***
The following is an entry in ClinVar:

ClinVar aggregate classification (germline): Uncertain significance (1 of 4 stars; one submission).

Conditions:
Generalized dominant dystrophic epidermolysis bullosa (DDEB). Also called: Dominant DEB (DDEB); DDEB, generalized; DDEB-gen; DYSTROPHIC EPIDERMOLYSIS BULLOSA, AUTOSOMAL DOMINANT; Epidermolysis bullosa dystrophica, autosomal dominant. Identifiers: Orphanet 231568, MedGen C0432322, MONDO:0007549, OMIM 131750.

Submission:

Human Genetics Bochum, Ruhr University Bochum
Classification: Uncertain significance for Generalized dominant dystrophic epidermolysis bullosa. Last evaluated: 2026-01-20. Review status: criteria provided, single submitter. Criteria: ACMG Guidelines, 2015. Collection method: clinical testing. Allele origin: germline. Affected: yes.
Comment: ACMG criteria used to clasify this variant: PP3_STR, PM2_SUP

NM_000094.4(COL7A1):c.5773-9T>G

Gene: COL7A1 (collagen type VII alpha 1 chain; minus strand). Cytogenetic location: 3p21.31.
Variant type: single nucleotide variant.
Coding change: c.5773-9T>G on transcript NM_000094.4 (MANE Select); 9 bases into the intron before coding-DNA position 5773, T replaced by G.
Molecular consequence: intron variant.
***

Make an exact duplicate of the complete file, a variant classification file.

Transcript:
The following is an entry in ClinVar:

ClinVar aggregate classification (germline): Uncertain significance (1 of 4 stars; one submission).

Conditions:
Generalized dominant dystrophic epidermolysis bullosa (DDEB). Also called: Dominant DEB (DDEB); DDEB, generalized; DDEB-gen; DYSTROPHIC EPIDERMOLYSIS BULLOSA, AUTOSOMAL DOMINANT; Epidermolysis bullosa dystrophica, autosomal dominant. Identifiers: Orphanet 231568, MedGen C0432322, MONDO:0007549, OMIM 131750.

Submission:

Human Genetics Bochum, Ruhr University Bochum
Classification: Uncertain significance for Generalized dominant dystrophic epidermolysis bullosa. Last evaluated: 2026-01-20. Review status: criteria provided, single submitter. Criteria: ACMG Guidelines, 2015. Collection method: clinical testing. Allele origin: germline. Affected: yes.
Comment: ACMG criteria used to clasify this variant: PP3_STR, PM2_SUP

NM_000094.4(COL7A1):c.5773-9T>G

Gene: COL7A1 (collagen type VII alpha 1 chain; minus strand). Cytogenetic location: 3p21.31.
Variant type: single nucleotide variant.
Coding change: c.5773-9T>G on transcript NM_000094.4 (MANE Select); 9 bases into the intron before coding-DNA position 5773, T replaced by G.
Molecular consequence: intron variant.